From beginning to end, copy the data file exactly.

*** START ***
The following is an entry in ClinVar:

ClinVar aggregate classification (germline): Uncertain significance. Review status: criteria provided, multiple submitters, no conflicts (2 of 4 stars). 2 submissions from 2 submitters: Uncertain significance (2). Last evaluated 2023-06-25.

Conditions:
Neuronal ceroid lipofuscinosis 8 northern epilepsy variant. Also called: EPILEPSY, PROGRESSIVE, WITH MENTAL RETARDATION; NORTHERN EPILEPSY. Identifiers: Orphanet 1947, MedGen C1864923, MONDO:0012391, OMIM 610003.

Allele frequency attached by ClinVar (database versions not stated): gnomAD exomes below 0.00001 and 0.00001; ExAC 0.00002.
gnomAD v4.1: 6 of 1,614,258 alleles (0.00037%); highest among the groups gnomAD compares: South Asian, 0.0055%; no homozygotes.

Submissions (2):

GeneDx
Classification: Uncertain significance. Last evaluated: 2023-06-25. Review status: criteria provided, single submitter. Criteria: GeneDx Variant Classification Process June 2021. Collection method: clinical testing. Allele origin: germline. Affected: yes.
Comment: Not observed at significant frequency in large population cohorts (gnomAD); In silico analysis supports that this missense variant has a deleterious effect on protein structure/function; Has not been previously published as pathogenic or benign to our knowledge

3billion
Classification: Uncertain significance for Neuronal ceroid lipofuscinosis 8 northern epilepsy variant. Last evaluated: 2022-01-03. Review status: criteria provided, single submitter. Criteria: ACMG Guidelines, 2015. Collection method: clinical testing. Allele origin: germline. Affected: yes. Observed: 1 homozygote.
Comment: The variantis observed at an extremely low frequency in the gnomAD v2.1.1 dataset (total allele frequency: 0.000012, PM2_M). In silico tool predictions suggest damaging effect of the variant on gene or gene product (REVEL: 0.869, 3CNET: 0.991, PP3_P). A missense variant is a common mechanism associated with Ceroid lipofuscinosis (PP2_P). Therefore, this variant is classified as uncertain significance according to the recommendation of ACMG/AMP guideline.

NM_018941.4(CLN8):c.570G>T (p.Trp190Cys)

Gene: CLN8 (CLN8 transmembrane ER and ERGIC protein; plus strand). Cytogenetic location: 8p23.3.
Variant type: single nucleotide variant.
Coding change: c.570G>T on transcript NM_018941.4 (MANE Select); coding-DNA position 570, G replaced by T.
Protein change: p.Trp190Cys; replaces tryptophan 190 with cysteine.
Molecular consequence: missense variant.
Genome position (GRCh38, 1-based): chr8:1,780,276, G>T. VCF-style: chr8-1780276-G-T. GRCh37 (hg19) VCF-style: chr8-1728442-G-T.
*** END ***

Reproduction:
The following is an entry in ClinVar:

ClinVar aggregate classification (germline): Uncertain significance. Review status: criteria provided, multiple submitters, no conflicts (2 of 4 stars). 2 submissions from 2 submitters: Uncertain significance (2). Last evaluated 2023-06-25.

Conditions:
Neuronal ceroid lipofuscinosis 8 northern epilepsy variant. Also called: EPILEPSY, PROGRESSIVE, WITH MENTAL RETARDATION; NORTHERN EPILEPSY. Identifiers: Orphanet 1947, MedGen C1864923, MONDO:0012391, OMIM 610003.

Allele frequency attached by ClinVar (database versions not stated): gnomAD exomes below 0.00001 and 0.00001; ExAC 0.00002.
gnomAD v4.1: 6 of 1,614,258 alleles (0.00037%); highest among the groups gnomAD compares: South Asian, 0.0055%; no homozygotes.

Submissions (2):

GeneDx
Classification: Uncertain significance. Last evaluated: 2023-06-25. Review status: criteria provided, single submitter. Criteria: GeneDx Variant Classification Process June 2021. Collection method: clinical testing. Allele origin: germline. Affected: yes.
Comment: Not observed at significant frequency in large population cohorts (gnomAD); In silico analysis supports that this missense variant has a deleterious effect on protein structure/function; Has not been previously published as pathogenic or benign to our knowledge

3billion
Classification: Uncertain significance for Neuronal ceroid lipofuscinosis 8 northern epilepsy variant. Last evaluated: 2022-01-03. Review status: criteria provided, single submitter. Criteria: ACMG Guidelines, 2015. Collection method: clinical testing. Allele origin: germline. Affected: yes. Observed: 1 homozygote.
Comment: The variantis observed at an extremely low frequency in the gnomAD v2.1.1 dataset (total allele frequency: 0.000012, PM2_M). In silico tool predictions suggest damaging effect of the variant on gene or gene product (REVEL: 0.869, 3CNET: 0.991, PP3_P). A missense variant is a common mechanism associated with Ceroid lipofuscinosis (PP2_P). Therefore, this variant is classified as uncertain significance according to the recommendation of ACMG/AMP guideline.

NM_018941.4(CLN8):c.570G>T (p.Trp190Cys)

Gene: CLN8 (CLN8 transmembrane ER and ERGIC protein; plus strand). Cytogenetic location: 8p23.3.
Variant type: single nucleotide variant.
Coding change: c.570G>T on transcript NM_018941.4 (MANE Select); coding-DNA position 570, G replaced by T.
Protein change: p.Trp190Cys; replaces tryptophan 190 with cysteine.
Molecular consequence: missense variant.
Genome position (GRCh38, 1-based): chr8:1,780,276, G>T. VCF-style: chr8-1780276-G-T. GRCh37 (hg19) VCF-style: chr8-1728442-G-T.